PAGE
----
Opening statements presented in BP Texas refinery blast civil trial…Emirates Airlines inaugurates Houston to Dubai nonstop service…Dow Chemical cutting two percent of workforce…
Opening statements have been presented in the BP Texas City refinery blast civil trial in Galveston. Eight men are suing BP, alleging the company tried to make big profits in the short term, ignoring warnings of deteriorating equipment. The company is accused of cutting corners on maintenance, repairs, upgrades and training. BP disputes links between budget cuts and the blast. Some 4,000 claims were filed by nearly 3,700 plaintiffs after the explosion and fire. BP has spent more than $1.6 billion settling 2,425 claims. The London-based firm says it’s spending $1 billion on improvements and upgrades at the plant.
Emirates Airlines has begun operating its new Houston to Dubai service, initially three times a week, with plans to increase to daily service in February. The airline’s chairman–Sheik Ahmed Bin Saeed al-Maktoum–says the Americas is a high priority in the carrier’s aggressive expansion plans. The Houston service marks the 99th destination in 62 countries served by the airline. Hiran Perera with Emirates says this route has been added because of Houston’s energy industry ties with the oil-rich United Arab Emirates.
“Houston is important because it’s an oil center and, you know, in the Middle East, Dubai is the largest distribution center for the entire region. You know, the Middle East being, of course, naturally lot of points there which is important in terms of oil exploration and all the oil fields, so there’s a natural connection between the Middle East and Houston. So a direct flight and a direct connection between Dubai and Houston, it’s very important, I think, not just for Dubai, but the entire Middle East region.” Ed: “How long is the flight?” “The flight coming in yesterday was just about 15-and-a-half hours, and going back it’s estimated to be about 14-and-a-half.” Ed: “What did people have to do before this flight?” “You would have to connect either via New York or a point in Europe—London, Frankfurt. This actually cuts down on journey time for people and also for freight because the connection time sometimes can be quite a while.”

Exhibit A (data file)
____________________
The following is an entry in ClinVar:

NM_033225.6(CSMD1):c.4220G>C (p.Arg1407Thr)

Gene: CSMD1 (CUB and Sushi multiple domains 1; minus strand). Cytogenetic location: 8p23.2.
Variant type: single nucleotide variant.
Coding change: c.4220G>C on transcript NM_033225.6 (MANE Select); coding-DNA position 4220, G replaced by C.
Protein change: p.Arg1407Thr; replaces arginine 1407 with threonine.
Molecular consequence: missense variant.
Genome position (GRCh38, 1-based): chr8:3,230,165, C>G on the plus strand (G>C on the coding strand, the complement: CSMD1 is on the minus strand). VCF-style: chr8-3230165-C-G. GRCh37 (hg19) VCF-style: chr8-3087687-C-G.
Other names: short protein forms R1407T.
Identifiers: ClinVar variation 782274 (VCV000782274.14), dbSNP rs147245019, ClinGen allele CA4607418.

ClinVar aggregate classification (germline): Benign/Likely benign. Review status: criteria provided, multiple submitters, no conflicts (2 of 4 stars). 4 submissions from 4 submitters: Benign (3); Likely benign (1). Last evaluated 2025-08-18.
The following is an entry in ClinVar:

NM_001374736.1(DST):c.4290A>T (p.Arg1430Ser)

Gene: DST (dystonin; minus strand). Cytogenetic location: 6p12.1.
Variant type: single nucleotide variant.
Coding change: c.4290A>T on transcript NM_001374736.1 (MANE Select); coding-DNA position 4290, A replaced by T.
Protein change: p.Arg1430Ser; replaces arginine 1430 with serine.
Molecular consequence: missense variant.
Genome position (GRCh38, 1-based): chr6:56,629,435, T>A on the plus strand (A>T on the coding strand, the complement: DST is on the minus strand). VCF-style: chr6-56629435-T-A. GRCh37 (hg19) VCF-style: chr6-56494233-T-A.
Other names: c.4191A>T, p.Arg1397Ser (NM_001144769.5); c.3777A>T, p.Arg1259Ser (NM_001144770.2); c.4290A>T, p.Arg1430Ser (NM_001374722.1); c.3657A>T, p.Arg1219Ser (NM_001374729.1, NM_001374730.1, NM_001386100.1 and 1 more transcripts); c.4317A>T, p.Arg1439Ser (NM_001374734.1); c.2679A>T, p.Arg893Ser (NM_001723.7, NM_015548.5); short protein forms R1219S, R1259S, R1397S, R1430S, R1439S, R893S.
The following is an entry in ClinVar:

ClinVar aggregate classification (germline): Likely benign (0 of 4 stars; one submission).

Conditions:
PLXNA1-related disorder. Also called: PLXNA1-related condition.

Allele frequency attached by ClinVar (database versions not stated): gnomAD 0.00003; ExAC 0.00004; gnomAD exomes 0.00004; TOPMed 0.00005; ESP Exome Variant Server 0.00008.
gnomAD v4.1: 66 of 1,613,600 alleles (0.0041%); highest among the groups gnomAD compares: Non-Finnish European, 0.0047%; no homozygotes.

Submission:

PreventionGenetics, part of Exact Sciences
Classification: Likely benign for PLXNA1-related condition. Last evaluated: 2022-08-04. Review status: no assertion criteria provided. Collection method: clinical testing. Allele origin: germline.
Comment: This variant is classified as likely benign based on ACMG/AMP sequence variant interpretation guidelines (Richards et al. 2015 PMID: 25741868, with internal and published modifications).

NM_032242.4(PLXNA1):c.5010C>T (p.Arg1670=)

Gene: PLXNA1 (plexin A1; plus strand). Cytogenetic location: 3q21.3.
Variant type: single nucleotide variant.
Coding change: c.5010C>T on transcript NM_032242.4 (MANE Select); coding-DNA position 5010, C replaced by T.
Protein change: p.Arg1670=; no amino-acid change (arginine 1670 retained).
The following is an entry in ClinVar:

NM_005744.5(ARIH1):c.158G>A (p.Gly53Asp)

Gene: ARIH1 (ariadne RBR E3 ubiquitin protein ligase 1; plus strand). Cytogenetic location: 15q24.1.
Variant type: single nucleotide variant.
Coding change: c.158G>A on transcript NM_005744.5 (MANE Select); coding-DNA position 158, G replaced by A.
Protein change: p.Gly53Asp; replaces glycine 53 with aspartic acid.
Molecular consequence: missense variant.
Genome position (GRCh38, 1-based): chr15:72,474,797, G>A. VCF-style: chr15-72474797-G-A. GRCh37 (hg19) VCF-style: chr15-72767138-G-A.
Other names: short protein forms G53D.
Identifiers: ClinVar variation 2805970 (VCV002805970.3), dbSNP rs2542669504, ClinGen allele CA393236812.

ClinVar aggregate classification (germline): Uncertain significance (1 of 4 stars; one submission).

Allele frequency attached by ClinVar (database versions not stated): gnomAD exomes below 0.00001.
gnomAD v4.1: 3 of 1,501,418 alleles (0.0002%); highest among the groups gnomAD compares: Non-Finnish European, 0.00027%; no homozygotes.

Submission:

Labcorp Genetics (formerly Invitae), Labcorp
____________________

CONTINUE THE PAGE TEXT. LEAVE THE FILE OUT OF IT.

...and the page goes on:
Emirates began daily nonstop service to Dubai from New York’s John F. Kennedy International Airport in mid-2004 and added a second daily flight in 2005. Tickets aren’t cheap. They range from about $12,900 for a first-class, round-trip ticket, and business-class tickets cost around $8,700. Economy seats will vary in price depending on the time of booking and travel. Halliburton chairman, president and CEO David Lesar moved to Dubai earlier this year to help grow its business in that region.
Dow Chemical says it is cutting 1,000 jobs—or two percent of its work force. It is part of the company’s plan to boost its efficiency and get rid of underperforming businesses. The Midland, Michigan-based chemical giant says it will exit the automotive sealers business within the next nine to 18 months in North America, Asia and Latin America. It will idle one plant and close a cellulose manufacturing facility, both in Brazil. Dow did not say if Houston operations would be affected, but there are 13 operations in Houston. Seven are associated with Union Carbide. Dow expects the cuts will result in a charge of up to $600 million for write-downs and severance packages in the fourth quarter of 2007. The company expects to save $180 million a year once the moves are made. The company employs about 43,000 people worldwide.
Automakers report mixed U.S. sales for November. Truck sales continue to falter, and consumers are showing interest in some new or more fuel-efficient models. Even with rising sales of small cars and crossovers, the industry is predicting things will get worse next year. GM said it will cut scheduled first-quarter production by 11 percent. Ford will reduce production by seven percent. Ford’s top U.S. sales analyst, George Pipas, said the automaker is predicting sales will be at their slowest pace in a decade in the first half of 2008. GM November sales dropped 11 percent, hurt by falling demand for trucks as well as cuts in sales to low-profit rental car fleets. Chrysler says sales fell two percent. Ford and Toyota both reported flat sales for the month. Honda sales were up five percent while Nissan sales rose six percent.